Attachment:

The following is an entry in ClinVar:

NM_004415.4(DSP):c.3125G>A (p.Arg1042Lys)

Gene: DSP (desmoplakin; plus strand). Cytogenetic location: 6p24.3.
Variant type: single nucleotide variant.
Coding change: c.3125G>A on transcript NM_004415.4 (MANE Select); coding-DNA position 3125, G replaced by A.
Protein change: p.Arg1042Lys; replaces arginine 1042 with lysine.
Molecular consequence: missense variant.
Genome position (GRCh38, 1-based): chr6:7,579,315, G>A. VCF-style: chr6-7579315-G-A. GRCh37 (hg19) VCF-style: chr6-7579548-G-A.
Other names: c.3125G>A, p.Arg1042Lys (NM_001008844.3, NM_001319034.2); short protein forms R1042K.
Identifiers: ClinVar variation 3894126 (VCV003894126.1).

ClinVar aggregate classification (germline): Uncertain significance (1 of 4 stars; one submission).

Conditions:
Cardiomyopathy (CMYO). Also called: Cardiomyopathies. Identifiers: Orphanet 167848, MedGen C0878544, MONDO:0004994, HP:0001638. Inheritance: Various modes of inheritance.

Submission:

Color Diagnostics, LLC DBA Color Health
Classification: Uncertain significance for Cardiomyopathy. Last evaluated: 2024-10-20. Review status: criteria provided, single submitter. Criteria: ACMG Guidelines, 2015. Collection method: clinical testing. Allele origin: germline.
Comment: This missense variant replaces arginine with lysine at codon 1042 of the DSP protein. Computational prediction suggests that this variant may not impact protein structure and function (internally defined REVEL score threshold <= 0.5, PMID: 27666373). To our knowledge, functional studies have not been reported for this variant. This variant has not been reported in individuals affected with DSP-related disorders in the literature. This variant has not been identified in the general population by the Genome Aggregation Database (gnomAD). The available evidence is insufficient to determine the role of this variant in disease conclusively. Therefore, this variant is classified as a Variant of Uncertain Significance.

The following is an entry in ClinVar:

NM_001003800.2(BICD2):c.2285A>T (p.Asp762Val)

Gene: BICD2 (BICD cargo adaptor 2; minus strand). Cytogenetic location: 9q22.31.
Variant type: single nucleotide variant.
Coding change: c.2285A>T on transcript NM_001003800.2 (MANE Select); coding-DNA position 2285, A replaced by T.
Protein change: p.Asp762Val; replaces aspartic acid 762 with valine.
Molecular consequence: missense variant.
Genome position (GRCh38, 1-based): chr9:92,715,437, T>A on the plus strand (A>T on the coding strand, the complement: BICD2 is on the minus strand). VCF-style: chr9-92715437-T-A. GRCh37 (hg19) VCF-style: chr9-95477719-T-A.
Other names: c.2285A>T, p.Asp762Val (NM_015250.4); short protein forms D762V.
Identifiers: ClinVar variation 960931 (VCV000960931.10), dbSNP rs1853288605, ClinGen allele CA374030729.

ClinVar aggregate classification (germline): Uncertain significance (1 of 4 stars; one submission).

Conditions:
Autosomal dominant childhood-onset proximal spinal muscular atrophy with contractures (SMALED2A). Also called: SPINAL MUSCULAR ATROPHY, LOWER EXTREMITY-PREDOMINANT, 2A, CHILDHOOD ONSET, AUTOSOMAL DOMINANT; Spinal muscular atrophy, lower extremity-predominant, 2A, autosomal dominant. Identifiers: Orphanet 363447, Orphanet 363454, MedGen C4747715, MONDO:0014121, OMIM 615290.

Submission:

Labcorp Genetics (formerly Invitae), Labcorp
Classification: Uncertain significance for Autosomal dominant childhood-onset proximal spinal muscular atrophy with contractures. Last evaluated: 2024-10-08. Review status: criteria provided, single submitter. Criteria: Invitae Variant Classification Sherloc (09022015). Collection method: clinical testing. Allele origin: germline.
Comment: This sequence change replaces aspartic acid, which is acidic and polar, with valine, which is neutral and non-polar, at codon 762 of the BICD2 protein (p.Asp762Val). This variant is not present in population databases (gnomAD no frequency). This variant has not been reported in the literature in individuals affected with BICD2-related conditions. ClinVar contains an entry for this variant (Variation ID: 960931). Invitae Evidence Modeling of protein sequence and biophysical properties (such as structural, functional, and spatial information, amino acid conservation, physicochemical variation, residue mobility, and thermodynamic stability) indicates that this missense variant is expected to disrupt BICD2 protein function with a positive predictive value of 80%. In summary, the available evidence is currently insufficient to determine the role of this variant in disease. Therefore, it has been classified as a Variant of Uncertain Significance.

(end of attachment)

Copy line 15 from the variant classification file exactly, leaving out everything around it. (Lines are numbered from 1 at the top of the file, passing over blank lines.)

Color Diagnostics, LLC DBA Color Health